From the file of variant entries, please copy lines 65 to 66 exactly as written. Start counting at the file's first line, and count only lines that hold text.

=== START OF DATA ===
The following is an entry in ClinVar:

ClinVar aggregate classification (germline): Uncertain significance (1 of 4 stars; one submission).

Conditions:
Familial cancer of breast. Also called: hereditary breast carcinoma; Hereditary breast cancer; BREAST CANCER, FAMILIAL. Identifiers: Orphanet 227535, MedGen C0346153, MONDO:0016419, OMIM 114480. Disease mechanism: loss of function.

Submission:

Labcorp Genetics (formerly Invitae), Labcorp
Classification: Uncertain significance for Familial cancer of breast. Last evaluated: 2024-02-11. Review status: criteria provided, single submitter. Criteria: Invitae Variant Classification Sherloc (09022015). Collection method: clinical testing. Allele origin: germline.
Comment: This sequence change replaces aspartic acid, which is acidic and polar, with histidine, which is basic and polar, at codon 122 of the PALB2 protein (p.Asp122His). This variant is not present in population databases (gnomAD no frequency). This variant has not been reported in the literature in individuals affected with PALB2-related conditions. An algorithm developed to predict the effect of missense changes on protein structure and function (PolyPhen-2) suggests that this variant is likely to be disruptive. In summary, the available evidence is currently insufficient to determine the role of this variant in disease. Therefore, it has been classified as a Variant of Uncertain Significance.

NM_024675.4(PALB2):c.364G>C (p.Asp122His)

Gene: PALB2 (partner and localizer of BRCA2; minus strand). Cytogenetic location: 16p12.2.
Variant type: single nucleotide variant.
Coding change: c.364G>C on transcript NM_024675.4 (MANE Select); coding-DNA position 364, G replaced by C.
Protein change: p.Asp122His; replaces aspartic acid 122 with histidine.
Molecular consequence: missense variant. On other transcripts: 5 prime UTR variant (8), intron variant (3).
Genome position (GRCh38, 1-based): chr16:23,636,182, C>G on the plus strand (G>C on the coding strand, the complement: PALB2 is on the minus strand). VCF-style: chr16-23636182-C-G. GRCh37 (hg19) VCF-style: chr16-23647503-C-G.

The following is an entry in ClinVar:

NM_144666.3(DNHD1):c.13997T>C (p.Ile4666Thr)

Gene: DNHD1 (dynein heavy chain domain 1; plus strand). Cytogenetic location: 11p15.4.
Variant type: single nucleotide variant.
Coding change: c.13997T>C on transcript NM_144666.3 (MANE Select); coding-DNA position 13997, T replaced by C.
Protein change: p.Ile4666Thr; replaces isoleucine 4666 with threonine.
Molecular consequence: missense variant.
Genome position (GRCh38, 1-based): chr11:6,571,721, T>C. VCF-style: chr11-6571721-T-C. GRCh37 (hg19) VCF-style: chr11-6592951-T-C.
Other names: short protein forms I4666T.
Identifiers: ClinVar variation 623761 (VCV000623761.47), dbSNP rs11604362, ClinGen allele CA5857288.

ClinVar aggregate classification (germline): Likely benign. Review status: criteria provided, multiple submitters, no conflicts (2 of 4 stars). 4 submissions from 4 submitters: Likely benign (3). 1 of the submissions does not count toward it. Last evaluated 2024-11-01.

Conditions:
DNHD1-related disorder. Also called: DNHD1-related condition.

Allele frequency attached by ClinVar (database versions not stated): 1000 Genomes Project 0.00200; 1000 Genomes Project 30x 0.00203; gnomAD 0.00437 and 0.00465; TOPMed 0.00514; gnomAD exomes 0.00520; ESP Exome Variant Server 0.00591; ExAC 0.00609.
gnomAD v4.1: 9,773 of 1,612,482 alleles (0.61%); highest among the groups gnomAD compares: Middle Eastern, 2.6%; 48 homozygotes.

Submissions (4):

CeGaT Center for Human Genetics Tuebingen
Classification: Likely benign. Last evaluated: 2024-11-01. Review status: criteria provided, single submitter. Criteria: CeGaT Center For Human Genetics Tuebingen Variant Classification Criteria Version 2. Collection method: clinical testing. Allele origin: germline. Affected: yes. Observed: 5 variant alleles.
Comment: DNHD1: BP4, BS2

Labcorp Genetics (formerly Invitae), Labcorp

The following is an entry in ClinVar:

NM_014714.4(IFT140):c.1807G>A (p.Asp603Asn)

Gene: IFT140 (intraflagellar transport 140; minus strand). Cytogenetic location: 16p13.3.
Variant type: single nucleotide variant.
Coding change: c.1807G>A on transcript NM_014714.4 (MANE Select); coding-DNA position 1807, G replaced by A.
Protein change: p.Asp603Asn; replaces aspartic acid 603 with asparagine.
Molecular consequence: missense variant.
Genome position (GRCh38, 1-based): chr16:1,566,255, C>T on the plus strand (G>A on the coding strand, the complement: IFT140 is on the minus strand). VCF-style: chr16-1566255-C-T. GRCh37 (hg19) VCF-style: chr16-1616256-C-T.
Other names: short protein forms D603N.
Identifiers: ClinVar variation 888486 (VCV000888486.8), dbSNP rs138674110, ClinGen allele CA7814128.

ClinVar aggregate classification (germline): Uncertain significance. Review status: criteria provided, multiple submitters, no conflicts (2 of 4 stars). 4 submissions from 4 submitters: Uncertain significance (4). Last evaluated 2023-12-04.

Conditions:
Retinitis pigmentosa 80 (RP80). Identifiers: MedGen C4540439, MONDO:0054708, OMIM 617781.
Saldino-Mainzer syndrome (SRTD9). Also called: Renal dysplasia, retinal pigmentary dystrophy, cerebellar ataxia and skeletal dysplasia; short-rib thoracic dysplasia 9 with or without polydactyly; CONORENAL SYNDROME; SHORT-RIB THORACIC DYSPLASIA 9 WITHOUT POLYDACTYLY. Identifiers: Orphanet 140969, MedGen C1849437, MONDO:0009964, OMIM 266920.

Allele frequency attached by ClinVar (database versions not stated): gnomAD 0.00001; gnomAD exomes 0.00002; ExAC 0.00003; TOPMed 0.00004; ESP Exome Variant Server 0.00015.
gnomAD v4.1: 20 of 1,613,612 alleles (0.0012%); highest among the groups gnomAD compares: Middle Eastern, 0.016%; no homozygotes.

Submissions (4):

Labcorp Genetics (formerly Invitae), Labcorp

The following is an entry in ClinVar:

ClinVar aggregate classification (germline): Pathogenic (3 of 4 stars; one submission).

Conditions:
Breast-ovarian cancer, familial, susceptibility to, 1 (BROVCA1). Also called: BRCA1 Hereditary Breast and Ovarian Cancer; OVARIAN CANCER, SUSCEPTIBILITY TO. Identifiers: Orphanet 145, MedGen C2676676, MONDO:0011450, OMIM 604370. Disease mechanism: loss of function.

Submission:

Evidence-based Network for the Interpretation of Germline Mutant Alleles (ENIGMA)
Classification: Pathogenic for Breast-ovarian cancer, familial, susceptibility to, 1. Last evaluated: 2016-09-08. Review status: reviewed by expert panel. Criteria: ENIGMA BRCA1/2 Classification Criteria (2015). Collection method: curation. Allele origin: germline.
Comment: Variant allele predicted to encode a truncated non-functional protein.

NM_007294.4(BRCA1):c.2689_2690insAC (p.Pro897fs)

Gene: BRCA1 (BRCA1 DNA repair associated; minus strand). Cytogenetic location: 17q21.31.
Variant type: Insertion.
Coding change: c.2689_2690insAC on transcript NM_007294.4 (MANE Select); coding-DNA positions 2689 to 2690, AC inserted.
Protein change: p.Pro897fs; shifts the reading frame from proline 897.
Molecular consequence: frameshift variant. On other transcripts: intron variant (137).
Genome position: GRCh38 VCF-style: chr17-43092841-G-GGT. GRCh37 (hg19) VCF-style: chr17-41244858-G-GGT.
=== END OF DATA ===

Coding change: c.2689_2690insAC on transcript NM_007294.4 (MANE Select); coding-DNA positions 2689 to 2690, AC inserted.
Protein change: p.Pro897fs; shifts the reading frame from proline 897.